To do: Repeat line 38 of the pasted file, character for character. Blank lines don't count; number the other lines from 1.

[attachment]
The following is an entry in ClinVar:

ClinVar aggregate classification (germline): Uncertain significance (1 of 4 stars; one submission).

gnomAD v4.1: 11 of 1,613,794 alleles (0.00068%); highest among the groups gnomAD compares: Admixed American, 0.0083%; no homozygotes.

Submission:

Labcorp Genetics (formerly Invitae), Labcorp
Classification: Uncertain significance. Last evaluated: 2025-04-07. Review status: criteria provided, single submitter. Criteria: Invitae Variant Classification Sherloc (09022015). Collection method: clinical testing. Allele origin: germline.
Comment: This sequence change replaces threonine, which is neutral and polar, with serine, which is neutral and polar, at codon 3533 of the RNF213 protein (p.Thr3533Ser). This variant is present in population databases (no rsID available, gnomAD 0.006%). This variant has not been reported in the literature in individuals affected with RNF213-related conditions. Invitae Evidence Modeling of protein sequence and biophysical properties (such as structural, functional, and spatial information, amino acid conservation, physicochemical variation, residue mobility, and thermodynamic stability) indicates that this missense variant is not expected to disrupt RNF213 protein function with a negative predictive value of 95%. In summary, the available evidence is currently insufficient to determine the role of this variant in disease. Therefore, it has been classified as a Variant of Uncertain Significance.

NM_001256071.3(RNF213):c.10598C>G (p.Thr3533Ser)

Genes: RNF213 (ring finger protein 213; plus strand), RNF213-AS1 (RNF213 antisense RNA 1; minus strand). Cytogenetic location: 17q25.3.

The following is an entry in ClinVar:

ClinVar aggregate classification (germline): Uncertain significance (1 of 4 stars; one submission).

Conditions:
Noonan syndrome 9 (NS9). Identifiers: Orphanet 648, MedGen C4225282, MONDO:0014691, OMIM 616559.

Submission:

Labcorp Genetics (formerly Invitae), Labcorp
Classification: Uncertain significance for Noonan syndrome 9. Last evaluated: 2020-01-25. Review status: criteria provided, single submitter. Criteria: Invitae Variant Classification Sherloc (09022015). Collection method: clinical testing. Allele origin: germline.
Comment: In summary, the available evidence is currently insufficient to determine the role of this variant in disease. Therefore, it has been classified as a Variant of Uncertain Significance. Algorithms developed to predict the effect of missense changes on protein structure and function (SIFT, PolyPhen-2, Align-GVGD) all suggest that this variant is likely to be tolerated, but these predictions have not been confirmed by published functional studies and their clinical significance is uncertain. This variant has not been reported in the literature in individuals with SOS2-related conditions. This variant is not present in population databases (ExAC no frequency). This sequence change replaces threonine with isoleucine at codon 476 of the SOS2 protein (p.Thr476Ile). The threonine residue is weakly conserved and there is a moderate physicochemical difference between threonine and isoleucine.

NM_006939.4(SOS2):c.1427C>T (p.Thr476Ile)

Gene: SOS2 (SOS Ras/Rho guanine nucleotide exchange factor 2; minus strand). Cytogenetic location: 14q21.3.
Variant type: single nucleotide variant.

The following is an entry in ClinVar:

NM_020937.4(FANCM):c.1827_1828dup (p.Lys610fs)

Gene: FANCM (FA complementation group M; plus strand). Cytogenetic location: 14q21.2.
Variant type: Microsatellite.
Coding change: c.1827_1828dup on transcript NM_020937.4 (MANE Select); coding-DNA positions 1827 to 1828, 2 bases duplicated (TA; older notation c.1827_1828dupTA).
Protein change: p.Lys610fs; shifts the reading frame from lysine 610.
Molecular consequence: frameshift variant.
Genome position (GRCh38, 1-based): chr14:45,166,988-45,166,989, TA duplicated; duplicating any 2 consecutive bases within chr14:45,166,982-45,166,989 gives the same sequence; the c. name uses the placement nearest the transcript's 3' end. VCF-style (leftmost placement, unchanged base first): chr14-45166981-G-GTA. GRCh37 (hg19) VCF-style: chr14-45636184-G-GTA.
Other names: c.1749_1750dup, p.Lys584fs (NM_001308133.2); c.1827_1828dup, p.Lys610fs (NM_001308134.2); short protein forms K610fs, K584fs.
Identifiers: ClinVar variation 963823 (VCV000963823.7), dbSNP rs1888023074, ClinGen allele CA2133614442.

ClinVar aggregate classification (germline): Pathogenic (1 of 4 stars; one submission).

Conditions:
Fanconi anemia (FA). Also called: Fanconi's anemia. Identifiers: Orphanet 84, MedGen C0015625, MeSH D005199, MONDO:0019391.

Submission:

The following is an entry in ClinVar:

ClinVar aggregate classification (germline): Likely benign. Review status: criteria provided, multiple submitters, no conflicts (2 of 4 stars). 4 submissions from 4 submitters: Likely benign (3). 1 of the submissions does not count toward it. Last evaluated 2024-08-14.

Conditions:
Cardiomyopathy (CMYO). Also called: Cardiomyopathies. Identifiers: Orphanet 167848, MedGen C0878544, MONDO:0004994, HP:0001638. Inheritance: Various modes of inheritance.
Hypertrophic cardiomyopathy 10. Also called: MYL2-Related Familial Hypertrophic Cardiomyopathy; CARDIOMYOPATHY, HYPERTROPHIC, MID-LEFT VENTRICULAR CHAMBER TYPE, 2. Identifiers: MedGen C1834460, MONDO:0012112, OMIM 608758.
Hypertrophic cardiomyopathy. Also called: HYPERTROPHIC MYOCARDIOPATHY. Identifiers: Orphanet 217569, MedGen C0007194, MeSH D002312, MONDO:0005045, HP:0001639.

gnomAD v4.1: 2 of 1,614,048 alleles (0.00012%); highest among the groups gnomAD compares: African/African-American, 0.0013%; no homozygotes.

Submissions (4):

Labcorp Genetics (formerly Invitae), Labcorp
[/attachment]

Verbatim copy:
Cardiomyopathy (CMYO). Also called: Cardiomyopathies. Identifiers: Orphanet 167848, MedGen C0878544, MONDO:0004994, HP:0001638. Inheritance: Various modes of inheritance.